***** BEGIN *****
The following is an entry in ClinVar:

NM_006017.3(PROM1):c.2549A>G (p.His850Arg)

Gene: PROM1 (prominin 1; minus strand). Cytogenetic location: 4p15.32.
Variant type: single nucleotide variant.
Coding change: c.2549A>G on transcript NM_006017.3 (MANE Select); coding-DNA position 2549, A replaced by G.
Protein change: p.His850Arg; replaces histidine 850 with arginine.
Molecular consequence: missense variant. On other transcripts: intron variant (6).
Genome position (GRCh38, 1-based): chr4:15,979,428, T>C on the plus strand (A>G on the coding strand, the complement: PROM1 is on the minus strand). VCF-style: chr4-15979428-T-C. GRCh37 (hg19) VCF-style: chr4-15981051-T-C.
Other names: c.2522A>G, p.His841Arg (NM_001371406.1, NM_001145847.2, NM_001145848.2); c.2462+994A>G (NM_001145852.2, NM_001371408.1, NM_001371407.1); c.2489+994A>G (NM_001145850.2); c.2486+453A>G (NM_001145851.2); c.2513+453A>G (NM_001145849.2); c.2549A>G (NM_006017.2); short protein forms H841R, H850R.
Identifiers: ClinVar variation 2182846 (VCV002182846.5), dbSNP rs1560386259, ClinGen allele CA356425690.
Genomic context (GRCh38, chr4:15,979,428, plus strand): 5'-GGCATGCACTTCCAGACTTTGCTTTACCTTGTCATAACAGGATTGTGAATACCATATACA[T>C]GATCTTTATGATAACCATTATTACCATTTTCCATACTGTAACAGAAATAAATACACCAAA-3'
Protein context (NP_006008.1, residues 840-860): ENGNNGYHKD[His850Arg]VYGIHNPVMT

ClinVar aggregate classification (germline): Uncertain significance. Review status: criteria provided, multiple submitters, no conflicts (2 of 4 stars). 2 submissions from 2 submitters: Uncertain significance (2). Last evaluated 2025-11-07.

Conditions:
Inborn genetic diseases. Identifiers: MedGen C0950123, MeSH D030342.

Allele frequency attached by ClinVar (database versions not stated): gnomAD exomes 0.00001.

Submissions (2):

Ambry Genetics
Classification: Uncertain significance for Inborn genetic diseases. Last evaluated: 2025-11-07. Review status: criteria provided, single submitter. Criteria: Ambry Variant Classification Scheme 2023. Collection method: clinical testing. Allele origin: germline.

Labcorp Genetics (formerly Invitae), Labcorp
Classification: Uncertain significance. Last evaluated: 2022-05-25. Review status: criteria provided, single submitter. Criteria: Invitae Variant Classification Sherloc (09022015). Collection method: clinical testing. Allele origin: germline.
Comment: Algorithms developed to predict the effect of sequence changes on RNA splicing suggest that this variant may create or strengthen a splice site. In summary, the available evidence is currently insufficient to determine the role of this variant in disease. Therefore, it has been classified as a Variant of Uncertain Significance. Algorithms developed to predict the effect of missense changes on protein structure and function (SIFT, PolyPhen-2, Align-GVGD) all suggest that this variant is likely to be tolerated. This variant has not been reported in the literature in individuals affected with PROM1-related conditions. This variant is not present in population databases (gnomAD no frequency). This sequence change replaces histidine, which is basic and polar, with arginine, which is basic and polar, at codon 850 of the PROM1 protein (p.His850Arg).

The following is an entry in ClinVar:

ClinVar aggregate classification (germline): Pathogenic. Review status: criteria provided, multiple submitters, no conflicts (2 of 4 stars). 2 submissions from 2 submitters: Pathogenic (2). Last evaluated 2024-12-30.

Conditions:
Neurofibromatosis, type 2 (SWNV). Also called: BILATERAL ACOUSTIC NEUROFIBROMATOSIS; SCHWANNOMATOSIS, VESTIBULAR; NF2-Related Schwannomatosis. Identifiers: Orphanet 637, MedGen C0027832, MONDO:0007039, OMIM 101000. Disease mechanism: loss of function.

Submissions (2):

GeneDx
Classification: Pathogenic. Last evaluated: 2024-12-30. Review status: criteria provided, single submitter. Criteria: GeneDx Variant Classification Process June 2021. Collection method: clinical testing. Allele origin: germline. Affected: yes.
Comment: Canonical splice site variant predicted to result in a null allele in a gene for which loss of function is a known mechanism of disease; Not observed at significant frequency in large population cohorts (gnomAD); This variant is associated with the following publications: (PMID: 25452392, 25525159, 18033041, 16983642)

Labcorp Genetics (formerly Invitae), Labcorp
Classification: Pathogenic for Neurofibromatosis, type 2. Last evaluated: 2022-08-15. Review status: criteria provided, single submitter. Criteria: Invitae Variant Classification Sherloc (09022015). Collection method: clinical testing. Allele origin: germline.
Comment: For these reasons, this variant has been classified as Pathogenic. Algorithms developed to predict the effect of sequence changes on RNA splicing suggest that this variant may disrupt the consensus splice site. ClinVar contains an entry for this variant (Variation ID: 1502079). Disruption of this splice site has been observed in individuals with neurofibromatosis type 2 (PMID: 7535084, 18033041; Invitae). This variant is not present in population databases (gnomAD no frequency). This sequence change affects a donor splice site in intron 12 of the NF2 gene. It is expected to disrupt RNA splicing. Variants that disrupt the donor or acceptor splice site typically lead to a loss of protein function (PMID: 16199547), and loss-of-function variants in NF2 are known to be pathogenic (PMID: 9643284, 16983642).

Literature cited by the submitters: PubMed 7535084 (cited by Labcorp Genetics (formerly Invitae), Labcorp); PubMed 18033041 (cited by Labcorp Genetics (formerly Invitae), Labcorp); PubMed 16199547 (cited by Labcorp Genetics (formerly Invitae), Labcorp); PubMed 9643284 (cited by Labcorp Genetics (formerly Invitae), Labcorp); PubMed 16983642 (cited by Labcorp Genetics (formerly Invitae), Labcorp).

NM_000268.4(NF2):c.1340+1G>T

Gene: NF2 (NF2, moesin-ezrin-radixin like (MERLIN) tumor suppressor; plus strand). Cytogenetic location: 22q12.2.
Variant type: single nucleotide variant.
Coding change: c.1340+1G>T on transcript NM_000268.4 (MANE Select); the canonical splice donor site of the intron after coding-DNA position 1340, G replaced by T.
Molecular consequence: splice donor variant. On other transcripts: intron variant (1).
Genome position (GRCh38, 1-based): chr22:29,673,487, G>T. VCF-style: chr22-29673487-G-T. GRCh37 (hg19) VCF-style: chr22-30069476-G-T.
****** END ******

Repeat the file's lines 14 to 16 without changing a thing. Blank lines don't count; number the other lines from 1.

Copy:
Conditions:
Inborn genetic diseases. Identifiers: MedGen C0950123, MeSH D030342.

Allele frequency attached by ClinVar (database versions not stated): gnomAD exomes 0.00001.